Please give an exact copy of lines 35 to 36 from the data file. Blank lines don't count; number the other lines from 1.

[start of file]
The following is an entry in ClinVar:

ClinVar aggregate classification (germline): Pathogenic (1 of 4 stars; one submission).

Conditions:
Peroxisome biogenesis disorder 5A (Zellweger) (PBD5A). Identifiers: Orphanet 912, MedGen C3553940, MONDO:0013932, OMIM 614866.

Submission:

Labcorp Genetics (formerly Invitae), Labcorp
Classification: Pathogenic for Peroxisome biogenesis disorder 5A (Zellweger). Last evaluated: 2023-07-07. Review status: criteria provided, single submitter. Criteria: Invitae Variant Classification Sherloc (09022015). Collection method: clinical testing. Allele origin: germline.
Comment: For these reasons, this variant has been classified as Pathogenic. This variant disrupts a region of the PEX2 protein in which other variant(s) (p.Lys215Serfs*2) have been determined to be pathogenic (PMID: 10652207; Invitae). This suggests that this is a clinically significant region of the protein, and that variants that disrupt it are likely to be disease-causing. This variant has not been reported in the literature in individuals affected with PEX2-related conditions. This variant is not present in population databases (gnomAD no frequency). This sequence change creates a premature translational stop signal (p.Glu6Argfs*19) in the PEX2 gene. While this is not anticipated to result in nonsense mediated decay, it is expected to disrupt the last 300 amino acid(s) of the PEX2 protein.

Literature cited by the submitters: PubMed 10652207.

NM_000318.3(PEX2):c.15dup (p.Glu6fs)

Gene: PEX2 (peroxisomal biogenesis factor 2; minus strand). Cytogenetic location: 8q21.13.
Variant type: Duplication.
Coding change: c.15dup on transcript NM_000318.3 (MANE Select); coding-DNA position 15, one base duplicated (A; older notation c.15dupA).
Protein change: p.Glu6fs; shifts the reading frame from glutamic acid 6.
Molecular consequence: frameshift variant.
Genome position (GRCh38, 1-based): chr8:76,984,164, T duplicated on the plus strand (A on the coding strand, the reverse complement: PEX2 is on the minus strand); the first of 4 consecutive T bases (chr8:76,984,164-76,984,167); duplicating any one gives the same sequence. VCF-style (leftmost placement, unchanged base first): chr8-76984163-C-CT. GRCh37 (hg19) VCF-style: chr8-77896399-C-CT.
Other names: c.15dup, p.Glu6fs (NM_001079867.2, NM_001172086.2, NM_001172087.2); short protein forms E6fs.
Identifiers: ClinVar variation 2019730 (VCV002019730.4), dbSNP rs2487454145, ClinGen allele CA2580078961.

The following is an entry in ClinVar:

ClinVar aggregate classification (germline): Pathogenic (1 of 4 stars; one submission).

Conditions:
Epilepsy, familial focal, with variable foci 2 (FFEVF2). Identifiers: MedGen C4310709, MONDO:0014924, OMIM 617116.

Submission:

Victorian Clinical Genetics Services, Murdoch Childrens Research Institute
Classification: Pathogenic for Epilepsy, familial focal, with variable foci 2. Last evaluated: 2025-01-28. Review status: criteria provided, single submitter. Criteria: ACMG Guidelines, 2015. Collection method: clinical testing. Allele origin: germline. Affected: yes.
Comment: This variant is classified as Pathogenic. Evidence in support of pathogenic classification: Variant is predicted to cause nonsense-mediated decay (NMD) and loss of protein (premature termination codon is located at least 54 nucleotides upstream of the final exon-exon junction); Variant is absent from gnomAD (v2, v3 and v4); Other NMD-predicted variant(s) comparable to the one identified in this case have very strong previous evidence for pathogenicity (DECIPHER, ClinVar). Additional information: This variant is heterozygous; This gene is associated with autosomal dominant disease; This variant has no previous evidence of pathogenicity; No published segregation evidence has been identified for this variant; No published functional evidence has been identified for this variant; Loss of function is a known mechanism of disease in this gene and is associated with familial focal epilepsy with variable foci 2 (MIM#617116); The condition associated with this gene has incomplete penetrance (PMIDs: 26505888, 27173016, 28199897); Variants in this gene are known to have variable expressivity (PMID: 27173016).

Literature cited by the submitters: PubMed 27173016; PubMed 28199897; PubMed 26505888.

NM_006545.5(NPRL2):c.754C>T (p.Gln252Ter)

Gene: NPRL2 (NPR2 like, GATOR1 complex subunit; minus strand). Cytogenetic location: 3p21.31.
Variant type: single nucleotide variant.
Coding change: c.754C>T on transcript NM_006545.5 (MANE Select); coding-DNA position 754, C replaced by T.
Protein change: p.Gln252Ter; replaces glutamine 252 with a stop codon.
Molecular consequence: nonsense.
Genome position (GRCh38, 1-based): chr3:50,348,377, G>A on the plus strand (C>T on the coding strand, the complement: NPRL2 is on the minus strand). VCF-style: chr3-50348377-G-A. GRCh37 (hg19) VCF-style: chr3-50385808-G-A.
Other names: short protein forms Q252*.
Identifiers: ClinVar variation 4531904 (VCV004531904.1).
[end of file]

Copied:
Other names: short protein forms Q252*.
Identifiers: ClinVar variation 4531904 (VCV004531904.1).